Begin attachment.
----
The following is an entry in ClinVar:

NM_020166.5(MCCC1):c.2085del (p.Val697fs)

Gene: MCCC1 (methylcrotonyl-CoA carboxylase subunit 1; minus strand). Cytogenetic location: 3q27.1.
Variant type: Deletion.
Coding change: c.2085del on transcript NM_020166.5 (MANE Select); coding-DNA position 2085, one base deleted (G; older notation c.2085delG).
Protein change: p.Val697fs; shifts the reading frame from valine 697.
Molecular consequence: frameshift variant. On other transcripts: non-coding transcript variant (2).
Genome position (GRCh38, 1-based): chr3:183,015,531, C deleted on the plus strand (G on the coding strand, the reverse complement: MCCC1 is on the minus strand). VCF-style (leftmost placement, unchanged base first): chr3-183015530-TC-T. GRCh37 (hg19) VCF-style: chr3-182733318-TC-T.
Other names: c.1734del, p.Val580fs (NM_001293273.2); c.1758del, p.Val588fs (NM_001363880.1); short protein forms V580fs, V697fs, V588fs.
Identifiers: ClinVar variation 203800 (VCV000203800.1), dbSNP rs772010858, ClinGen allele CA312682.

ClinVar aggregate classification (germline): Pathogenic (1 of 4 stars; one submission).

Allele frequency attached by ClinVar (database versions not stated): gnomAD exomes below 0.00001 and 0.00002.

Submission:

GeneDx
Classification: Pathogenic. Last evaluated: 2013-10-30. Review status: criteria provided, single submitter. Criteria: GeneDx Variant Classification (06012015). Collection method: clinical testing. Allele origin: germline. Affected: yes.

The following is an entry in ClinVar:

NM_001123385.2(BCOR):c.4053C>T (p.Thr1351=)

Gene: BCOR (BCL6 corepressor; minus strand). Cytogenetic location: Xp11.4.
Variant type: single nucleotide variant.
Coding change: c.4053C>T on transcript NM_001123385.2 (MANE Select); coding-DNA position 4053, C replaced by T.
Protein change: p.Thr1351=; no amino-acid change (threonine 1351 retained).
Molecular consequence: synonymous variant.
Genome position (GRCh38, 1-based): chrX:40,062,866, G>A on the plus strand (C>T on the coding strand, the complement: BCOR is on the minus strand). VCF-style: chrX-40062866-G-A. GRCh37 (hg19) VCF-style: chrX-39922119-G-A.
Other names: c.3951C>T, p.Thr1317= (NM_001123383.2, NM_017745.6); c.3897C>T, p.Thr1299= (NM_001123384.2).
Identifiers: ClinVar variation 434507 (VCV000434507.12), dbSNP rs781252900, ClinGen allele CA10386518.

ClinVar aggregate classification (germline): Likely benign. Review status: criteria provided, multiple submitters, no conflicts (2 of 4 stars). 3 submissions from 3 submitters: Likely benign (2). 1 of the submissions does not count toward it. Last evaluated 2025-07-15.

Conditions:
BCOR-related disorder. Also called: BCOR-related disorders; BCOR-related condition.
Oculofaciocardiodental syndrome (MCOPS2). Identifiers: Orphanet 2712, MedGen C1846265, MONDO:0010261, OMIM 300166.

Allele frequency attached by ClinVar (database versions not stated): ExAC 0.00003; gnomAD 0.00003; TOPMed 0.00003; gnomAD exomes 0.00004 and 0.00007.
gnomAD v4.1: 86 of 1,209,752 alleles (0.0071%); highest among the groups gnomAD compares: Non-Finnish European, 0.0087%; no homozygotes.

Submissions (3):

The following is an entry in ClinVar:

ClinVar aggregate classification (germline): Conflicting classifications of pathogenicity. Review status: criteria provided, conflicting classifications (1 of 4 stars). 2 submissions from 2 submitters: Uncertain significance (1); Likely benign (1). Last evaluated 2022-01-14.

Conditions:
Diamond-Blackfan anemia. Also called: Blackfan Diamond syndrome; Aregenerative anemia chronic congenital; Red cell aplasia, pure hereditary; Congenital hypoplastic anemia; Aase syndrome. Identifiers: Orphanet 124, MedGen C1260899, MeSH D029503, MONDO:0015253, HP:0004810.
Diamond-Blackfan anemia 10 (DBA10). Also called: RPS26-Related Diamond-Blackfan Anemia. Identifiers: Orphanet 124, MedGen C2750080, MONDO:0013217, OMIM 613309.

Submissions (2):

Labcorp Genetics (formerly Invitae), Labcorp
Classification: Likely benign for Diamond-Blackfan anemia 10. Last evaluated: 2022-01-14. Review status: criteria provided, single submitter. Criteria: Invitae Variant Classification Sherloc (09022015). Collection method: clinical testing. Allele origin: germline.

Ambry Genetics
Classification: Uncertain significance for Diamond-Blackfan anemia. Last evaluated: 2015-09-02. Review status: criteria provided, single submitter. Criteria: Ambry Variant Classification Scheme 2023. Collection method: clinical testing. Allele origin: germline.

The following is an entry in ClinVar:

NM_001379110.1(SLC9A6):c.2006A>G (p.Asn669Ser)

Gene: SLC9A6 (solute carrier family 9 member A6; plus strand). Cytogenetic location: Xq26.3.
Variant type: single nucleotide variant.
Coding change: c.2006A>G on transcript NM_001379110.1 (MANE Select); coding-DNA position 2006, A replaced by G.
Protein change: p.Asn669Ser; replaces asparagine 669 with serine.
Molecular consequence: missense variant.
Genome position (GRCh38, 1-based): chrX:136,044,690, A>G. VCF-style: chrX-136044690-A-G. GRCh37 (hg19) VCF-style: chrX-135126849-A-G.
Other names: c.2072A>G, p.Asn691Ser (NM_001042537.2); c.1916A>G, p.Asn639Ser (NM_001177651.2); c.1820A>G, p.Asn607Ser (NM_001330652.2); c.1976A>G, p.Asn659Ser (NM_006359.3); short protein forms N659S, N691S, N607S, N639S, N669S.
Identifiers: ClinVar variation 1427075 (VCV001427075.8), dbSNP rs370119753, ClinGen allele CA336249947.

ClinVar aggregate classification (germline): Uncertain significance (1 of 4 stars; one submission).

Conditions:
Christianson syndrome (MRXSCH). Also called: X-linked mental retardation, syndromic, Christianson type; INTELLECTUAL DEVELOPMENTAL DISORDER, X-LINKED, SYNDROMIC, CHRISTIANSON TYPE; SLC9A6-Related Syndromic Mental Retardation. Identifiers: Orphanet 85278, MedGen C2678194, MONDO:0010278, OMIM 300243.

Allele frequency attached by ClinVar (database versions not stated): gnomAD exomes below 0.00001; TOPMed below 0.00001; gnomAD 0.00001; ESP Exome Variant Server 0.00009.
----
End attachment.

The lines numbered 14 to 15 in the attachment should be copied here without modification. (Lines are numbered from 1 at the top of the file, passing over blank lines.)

GeneDx
Classification: Pathogenic. Last evaluated: 2013-10-30. Review status: criteria provided, single submitter. Criteria: GeneDx Variant Classification (06012015). Collection method: clinical testing. Allele origin: germline. Affected: yes.